# ULTIMATE SYMMETRY:

Fractal Complex-Time and Quantum Gravity

# I.2 Fractal Geometry and Chaos Theory

We are familiar with the normal concept of geometrical dimensions, such as lines, surfaces and volumes, which have one, two and three dimensions respectively. In mathematics, the dimension of a mathematical space is the minimum number of coordinates needed to specify any point within it. That s why our normal space have three dimensions . These normal dimensions are called Euclidean, and they are always complete integers. In relativity, we use the four dimensions of space-time, and strings theory can have more than ten dimensions, while the state-space of quantum mechanics is an infinite-dimensional function space. Therefore, the concept of dimension is not restricted to physical objects, but it can be easily generalized to any number and kinds of independent variables that describe the state of a system. In mathematics and physics, such as in Lagrangian or Hamiltonian mechanics, topological space is abstract and it can have any number of dimensions that are independent of the physical space we live in.

Unlike topological dimensions, the fractal dimension can take non-integer values, because it measures the complexity of the object in addition to its usual geometrical dimensions. For example, a curved line with a fractal dimension  is closer to a straight line than another curved line with a fractal dimension , because the latter line winds convolutely through space very nearly like a surface. We can even have lines with fractal dimensions that may equal  or , because they are curved in certain ways that can fill the plane or the volume, respectively.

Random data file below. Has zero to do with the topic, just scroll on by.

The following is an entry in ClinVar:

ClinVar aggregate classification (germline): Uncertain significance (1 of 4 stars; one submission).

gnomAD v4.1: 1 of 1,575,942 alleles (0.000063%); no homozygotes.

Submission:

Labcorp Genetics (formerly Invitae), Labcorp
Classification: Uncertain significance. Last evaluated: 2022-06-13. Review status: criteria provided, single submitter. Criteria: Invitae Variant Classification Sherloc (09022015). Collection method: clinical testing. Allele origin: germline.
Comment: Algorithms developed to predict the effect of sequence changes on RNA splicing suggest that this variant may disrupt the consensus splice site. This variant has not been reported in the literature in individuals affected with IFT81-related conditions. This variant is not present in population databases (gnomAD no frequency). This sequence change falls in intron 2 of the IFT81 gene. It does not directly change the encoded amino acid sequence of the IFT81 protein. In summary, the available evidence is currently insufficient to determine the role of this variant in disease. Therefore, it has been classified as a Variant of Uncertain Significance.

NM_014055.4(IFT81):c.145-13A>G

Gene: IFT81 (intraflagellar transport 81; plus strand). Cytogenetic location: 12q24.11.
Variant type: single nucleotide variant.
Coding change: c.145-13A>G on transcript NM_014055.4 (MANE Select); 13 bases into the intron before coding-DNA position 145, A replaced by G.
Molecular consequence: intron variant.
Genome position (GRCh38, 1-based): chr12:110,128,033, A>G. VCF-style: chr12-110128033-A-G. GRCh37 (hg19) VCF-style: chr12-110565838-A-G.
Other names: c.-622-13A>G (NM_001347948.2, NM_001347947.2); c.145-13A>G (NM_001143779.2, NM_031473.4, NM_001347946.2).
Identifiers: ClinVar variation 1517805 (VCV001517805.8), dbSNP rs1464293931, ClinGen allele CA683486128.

The term fractal was coined by Mandelbrot in 1975, about a decade after he published his paper on self-similarity in the coastline of Britain. The length of coastlines depends on the scale of measurement. If one were to measure a stretch of coastline with a yardstick, one would get a shorter result than if the same stretch were measured with a one-foot ruler. It is impossible to precisely measure the length of the coastline, because the measured length increases without limit as the measurement scale decreases towards zero.

Therefore, a fractal dimension is an index for characterizing patterns or sets by quantifying their complexity as a ratio of the change in detail to the change in scale. For sets describing ordinary geometric shapes, the theoretical fractal dimension equals the set s familiar Euclidean or topological dimension. If the theoretical fractal dimension of a set exceeds its topological dimension, the set is considered to have fractal geometry.

As is the case with normal Euclidean dimensions, fractal dimensions are general descriptors that do not uniquely define patterns. So two completely different shapes may have the same fractal dimensions, just like a triangle and a square are both two dimensional. The value of of the dimension quantifies the pattern and how it behave under scaling, but does not uniquely describe nor provide enough information to reconstruct it.

For the same reasons of deceptive multiplicity that cause the illusion of motion, the human mind is accustomed to viewing physical objects enclosed in three spatial dimensions. Although we can feel one and two abstract dimensions, like surfaces and lines, we always conceive all objects as three-dimensional, because an abstract two-dimensional surface has no thickness, and this does not exist in the physical world that we normally conceive, neither does the abstract one-dimensional line which has not thickness or breadth. Actually, our feeling of dimensions is all deceptive, because they necessarily imply multiplicity which requires time iterations to be conceived in the mind, as we have already explained in Chapter VI of Volume II.

However, one simple way to imagine fractal dimensions is to consider every small rotation, between  and  for example, as a fraction of the whole dimension  plane. This means that they can be infinite number of dimensions between  and , so in reality fractals are as real as the whole integer dimensions, although both are some kind of intellectual reasoning to classify objects in space and time.